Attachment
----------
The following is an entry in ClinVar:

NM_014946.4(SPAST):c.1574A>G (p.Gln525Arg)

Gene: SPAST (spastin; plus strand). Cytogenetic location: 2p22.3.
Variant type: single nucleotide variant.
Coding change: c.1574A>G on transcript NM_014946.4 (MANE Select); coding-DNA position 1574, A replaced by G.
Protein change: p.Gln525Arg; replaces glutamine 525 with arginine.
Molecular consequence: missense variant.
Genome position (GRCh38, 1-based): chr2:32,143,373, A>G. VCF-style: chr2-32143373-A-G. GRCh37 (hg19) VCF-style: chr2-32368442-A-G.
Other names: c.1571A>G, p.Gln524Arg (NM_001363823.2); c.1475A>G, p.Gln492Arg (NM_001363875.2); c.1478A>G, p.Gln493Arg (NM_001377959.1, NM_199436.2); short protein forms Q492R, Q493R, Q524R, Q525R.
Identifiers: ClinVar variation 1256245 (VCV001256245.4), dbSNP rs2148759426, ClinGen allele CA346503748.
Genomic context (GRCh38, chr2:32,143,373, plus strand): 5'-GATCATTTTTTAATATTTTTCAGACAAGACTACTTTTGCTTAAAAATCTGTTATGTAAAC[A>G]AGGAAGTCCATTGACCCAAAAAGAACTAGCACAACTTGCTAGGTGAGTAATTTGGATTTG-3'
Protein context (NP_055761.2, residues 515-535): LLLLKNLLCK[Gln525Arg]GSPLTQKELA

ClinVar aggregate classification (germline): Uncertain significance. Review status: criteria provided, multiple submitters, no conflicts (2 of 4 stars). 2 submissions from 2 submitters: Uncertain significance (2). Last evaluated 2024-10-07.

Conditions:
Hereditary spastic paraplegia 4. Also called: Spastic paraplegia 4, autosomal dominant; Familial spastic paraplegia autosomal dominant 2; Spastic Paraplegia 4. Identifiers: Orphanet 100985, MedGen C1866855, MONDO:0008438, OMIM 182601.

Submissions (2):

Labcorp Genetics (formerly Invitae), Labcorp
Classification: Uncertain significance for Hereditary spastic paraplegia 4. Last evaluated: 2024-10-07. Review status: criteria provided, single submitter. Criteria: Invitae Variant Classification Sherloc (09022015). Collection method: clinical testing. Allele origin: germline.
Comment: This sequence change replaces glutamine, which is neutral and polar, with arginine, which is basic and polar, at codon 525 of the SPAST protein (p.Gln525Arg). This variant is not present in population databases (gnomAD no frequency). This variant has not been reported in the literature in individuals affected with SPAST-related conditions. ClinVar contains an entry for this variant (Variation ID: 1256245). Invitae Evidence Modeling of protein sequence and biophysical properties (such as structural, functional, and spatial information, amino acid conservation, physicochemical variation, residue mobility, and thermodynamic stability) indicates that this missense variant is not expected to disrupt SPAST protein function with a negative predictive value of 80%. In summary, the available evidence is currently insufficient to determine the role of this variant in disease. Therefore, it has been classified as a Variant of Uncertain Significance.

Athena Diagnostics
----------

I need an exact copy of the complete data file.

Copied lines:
The following is an entry in ClinVar:

NM_014946.4(SPAST):c.1574A>G (p.Gln525Arg)

Gene: SPAST (spastin; plus strand). Cytogenetic location: 2p22.3.
Variant type: single nucleotide variant.
Coding change: c.1574A>G on transcript NM_014946.4 (MANE Select); coding-DNA position 1574, A replaced by G.
Protein change: p.Gln525Arg; replaces glutamine 525 with arginine.
Molecular consequence: missense variant.
Genome position (GRCh38, 1-based): chr2:32,143,373, A>G. VCF-style: chr2-32143373-A-G. GRCh37 (hg19) VCF-style: chr2-32368442-A-G.
Other names: c.1571A>G, p.Gln524Arg (NM_001363823.2); c.1475A>G, p.Gln492Arg (NM_001363875.2); c.1478A>G, p.Gln493Arg (NM_001377959.1, NM_199436.2); short protein forms Q492R, Q493R, Q524R, Q525R.
Identifiers: ClinVar variation 1256245 (VCV001256245.4), dbSNP rs2148759426, ClinGen allele CA346503748.
Genomic context (GRCh38, chr2:32,143,373, plus strand): 5'-GATCATTTTTTAATATTTTTCAGACAAGACTACTTTTGCTTAAAAATCTGTTATGTAAAC[A>G]AGGAAGTCCATTGACCCAAAAAGAACTAGCACAACTTGCTAGGTGAGTAATTTGGATTTG-3'
Protein context (NP_055761.2, residues 515-535): LLLLKNLLCK[Gln525Arg]GSPLTQKELA

ClinVar aggregate classification (germline): Uncertain significance. Review status: criteria provided, multiple submitters, no conflicts (2 of 4 stars). 2 submissions from 2 submitters: Uncertain significance (2). Last evaluated 2024-10-07.

Conditions:
Hereditary spastic paraplegia 4. Also called: Spastic paraplegia 4, autosomal dominant; Familial spastic paraplegia autosomal dominant 2; Spastic Paraplegia 4. Identifiers: Orphanet 100985, MedGen C1866855, MONDO:0008438, OMIM 182601.

Submissions (2):

Labcorp Genetics (formerly Invitae), Labcorp
Classification: Uncertain significance for Hereditary spastic paraplegia 4. Last evaluated: 2024-10-07. Review status: criteria provided, single submitter. Criteria: Invitae Variant Classification Sherloc (09022015). Collection method: clinical testing. Allele origin: germline.
Comment: This sequence change replaces glutamine, which is neutral and polar, with arginine, which is basic and polar, at codon 525 of the SPAST protein (p.Gln525Arg). This variant is not present in population databases (gnomAD no frequency). This variant has not been reported in the literature in individuals affected with SPAST-related conditions. ClinVar contains an entry for this variant (Variation ID: 1256245). Invitae Evidence Modeling of protein sequence and biophysical properties (such as structural, functional, and spatial information, amino acid conservation, physicochemical variation, residue mobility, and thermodynamic stability) indicates that this missense variant is not expected to disrupt SPAST protein function with a negative predictive value of 80%. In summary, the available evidence is currently insufficient to determine the role of this variant in disease. Therefore, it has been classified as a Variant of Uncertain Significance.

Athena Diagnostics